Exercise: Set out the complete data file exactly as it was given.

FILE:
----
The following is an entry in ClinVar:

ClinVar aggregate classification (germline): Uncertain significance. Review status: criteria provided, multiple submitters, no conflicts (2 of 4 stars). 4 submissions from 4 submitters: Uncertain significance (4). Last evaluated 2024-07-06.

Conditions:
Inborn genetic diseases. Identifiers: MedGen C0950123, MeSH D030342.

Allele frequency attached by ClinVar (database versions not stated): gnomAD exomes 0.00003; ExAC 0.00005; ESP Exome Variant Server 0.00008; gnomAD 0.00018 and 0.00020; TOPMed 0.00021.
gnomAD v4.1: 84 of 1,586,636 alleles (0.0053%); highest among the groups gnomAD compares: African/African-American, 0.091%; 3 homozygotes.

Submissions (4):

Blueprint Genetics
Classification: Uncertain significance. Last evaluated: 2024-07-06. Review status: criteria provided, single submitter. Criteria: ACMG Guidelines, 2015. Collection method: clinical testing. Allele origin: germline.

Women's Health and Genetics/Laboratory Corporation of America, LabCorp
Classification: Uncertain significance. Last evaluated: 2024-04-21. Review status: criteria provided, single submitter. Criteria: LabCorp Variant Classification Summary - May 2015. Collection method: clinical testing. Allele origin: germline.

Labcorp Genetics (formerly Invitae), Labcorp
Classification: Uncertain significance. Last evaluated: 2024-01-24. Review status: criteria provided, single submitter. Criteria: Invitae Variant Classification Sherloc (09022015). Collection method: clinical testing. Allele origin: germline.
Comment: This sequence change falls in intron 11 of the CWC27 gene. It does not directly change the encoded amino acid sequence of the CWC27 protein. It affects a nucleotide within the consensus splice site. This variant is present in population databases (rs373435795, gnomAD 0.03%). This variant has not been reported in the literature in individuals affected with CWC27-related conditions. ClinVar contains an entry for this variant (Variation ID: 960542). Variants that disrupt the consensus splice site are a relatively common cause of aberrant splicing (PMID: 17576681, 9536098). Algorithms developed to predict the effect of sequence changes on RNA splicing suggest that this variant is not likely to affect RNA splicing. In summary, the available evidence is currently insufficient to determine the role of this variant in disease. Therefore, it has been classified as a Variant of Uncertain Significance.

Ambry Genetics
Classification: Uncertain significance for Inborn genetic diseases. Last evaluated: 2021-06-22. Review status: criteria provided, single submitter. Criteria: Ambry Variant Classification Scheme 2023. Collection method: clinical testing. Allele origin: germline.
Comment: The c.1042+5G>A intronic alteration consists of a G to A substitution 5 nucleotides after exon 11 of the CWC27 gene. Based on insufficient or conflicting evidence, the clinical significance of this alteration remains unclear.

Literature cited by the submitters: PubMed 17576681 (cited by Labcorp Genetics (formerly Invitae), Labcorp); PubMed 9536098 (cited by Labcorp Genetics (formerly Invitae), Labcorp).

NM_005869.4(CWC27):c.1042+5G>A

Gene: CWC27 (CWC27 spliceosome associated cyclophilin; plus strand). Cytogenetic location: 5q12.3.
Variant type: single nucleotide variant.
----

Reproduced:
The following is an entry in ClinVar:

ClinVar aggregate classification (germline): Uncertain significance. Review status: criteria provided, multiple submitters, no conflicts (2 of 4 stars). 4 submissions from 4 submitters: Uncertain significance (4). Last evaluated 2024-07-06.

Conditions:
Inborn genetic diseases. Identifiers: MedGen C0950123, MeSH D030342.

Allele frequency attached by ClinVar (database versions not stated): gnomAD exomes 0.00003; ExAC 0.00005; ESP Exome Variant Server 0.00008; gnomAD 0.00018 and 0.00020; TOPMed 0.00021.
gnomAD v4.1: 84 of 1,586,636 alleles (0.0053%); highest among the groups gnomAD compares: African/African-American, 0.091%; 3 homozygotes.

Submissions (4):

Blueprint Genetics
Classification: Uncertain significance. Last evaluated: 2024-07-06. Review status: criteria provided, single submitter. Criteria: ACMG Guidelines, 2015. Collection method: clinical testing. Allele origin: germline.

Women's Health and Genetics/Laboratory Corporation of America, LabCorp
Classification: Uncertain significance. Last evaluated: 2024-04-21. Review status: criteria provided, single submitter. Criteria: LabCorp Variant Classification Summary - May 2015. Collection method: clinical testing. Allele origin: germline.

Labcorp Genetics (formerly Invitae), Labcorp
Classification: Uncertain significance. Last evaluated: 2024-01-24. Review status: criteria provided, single submitter. Criteria: Invitae Variant Classification Sherloc (09022015). Collection method: clinical testing. Allele origin: germline.
Comment: This sequence change falls in intron 11 of the CWC27 gene. It does not directly change the encoded amino acid sequence of the CWC27 protein. It affects a nucleotide within the consensus splice site. This variant is present in population databases (rs373435795, gnomAD 0.03%). This variant has not been reported in the literature in individuals affected with CWC27-related conditions. ClinVar contains an entry for this variant (Variation ID: 960542). Variants that disrupt the consensus splice site are a relatively common cause of aberrant splicing (PMID: 17576681, 9536098). Algorithms developed to predict the effect of sequence changes on RNA splicing suggest that this variant is not likely to affect RNA splicing. In summary, the available evidence is currently insufficient to determine the role of this variant in disease. Therefore, it has been classified as a Variant of Uncertain Significance.

Ambry Genetics
Classification: Uncertain significance for Inborn genetic diseases. Last evaluated: 2021-06-22. Review status: criteria provided, single submitter. Criteria: Ambry Variant Classification Scheme 2023. Collection method: clinical testing. Allele origin: germline.
Comment: The c.1042+5G>A intronic alteration consists of a G to A substitution 5 nucleotides after exon 11 of the CWC27 gene. Based on insufficient or conflicting evidence, the clinical significance of this alteration remains unclear.

Literature cited by the submitters: PubMed 17576681 (cited by Labcorp Genetics (formerly Invitae), Labcorp); PubMed 9536098 (cited by Labcorp Genetics (formerly Invitae), Labcorp).

NM_005869.4(CWC27):c.1042+5G>A

Gene: CWC27 (CWC27 spliceosome associated cyclophilin; plus strand). Cytogenetic location: 5q12.3.
Variant type: single nucleotide variant.